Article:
"Unintended Consequences, The Story of Irish Immigration To The U.S. And How America's Door Was Closed To the Irish" examines the ongoing tale of Irish immigrants and the undocumented.
Irish immigration to America wasn't exactly on my news list. Actually, immigrating to America wasn't on any list at all.
The 1980s was a somewhat contradictory time in Ireland. Things were looking up in economic terms, to a degree at least.
But so were economic expectations in a young population that was well aware of the wider world and its broader possibilities.
That wider world, of course, included America. For many young Irish it was America.
I first landed on U.S. soil in 1982. I spent five weeks of an Irish winter in Southern California. Boy was that an eye-opener. I was back the following year, this time in New York, and also Ohio for a wedding. The Atlantic was narrowing.
On that '83 visit, I would meet my future wife, Lisa. An American.
But marriage was a few years down the road. Back in Dublin, I was working as a reporter for the Irish Press newspaper group. Journalism had been a plan since secondary school and I sometimes had to pinch myself for having made it through the door of what many considered the best newsroom in the country, especially for young reporters. The demise of the Press, in 1995, was a tragedy for Irish journalism, and Ireland in its totality.
But back a few years. It's 1987 and I'm sitting in a Brooklyn apartment and speaking on the phone with a guy named Roman Mazzoli. He is a member of the US House of Representatives. With a name like that he sounded as if he was in Brooklyn too. But his congressional district was in Kentucky.
We were talking about immigration, the Irish, and immigration reform. This was a new story for me, one that had not shown itself above the horizon back in Dublin. It was showing itself now over the rooftops of Brooklyn and Boston and...
I had taken a leave of absence from the Press. My request was for a year but they had given me only four months. That turned out to be a good thing as it made me focus faster on the next and, to that point, the most important event in my life: my marriage to Lisa. On the last day of October that year, yes Halloween, we were married in Brooklyn Heights.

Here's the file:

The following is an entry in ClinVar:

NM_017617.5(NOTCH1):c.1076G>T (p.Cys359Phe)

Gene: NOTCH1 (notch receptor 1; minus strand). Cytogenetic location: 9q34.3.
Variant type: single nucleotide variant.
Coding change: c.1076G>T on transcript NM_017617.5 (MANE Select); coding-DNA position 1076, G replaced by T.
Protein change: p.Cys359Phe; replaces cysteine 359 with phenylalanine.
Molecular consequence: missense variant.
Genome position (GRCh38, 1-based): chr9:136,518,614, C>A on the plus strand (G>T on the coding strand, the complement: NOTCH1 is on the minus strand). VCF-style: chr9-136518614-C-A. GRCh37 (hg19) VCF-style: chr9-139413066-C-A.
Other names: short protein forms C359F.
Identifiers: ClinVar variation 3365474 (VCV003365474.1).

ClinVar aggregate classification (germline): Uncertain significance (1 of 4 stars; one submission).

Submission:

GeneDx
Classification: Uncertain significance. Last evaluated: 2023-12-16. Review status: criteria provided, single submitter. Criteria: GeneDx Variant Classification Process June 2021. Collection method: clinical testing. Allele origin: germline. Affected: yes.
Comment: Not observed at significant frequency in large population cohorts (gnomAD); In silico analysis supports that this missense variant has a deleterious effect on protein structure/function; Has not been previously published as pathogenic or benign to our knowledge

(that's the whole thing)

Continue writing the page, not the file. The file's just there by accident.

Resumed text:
My American visits had become my American life. My legal American life. And that legality would make all the difference.
But of course not all my countrymen and women could enjoy the luxury of having all the rights papers. As the months rolled by I would become ever more conscious of the illegal Irish - the undocumented Irish if you were inclined to use a slightly softer description. Same thing at the end of the day.
The story of the undocumented Irish was becoming a kind of daily bread. And I didn't have to butter it up. From my New York perch, Press readers - and that would be Irish, Evening and Sunday Press newspapers - began to hear about young Irish living in the shadows in an America that was supposed to be a natural second home for the Irish.
It once was. But things had changed, changed utterly to borrow from the famous poetic line. The situation facing the Irish arrivals of the 1980s would be recorded in detail by a resurgent Irish American Press, by the newly minted Irish Voice newspaper and Irish America magazine, and by the long-established and rejuvenated Irish Echo, my place of work these past 33 years. I would go into that situation facing the Irish newcomers in some detail in my 1998 book, "The New Irish Americans," which was published by Roberts Rinehart.